"Beloved, it is time
for you to rise..."
for you to rise..."
This morning as the sun crested Sleeping Indian, I couldn't help but think about another Easter weekend. It was over a decade ago, but the memories are as fresh as this morning's dew.
David Wilcox's "Rise," brings it all back. And along with the memories, tears of gratitude.
I wrote about the experience in 2006 when it was still quite fresh. Revisiting that post, this afternoon, was profoundly moving for me. Here is an excerpt:
"Depression which had only been a far-off land - visited by other people - became my prison. Escape seemed to come only with dreaming, and sleep was the vehicle for getting to this place of reprieve. I lived in limbo between the waking reality of my sadness, and the hypnotic invitation to escape from that sadness, through sleep.
"Depression -- and the constant invitation by pharmaceutical companies to join the club of millions who suffer from countless symptoms that only their drug can relieve -- invites its victim to let go, and sink deeper. To give in to the weight of its pull, like a tired swimmer in an endless whirlpool of overwhelming emotions.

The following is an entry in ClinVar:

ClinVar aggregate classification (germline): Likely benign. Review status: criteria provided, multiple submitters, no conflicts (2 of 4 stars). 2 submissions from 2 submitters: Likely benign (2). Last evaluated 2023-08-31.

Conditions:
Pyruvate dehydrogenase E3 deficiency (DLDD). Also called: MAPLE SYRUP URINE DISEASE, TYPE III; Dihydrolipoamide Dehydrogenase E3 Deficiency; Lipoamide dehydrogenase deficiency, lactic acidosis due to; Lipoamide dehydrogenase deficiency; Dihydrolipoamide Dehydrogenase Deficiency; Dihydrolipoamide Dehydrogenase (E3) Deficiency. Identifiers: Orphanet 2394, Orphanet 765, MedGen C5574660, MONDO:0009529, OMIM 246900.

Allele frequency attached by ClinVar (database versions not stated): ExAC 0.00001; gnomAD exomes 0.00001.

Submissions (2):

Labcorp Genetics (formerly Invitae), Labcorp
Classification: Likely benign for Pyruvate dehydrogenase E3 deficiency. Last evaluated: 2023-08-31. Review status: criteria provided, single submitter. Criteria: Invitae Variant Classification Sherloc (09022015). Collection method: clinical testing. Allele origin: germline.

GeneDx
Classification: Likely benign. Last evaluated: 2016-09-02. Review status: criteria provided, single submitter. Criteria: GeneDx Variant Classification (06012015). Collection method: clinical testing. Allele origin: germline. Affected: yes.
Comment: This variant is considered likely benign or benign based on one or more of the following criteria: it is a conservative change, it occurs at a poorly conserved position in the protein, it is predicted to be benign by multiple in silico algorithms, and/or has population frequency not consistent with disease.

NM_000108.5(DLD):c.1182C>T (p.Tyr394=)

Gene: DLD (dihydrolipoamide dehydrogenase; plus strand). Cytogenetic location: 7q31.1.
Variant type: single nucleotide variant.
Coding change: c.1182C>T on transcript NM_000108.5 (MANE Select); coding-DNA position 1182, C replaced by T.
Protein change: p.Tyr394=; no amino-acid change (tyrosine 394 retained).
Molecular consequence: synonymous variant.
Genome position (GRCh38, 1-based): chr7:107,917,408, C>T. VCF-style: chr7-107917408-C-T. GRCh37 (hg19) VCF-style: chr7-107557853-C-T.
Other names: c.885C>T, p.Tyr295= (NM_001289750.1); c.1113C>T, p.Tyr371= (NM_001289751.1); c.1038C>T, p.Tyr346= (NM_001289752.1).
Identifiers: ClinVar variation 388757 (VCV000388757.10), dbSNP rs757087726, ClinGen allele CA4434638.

Wilcox's "Rise" was a life preserver thrown to me when I was most exhausted from that downward spiral..."
Today, that depression seems like a nightmare I simply woke up from. But at the time, I couldn't even imagine rousing myself, much less breaking free.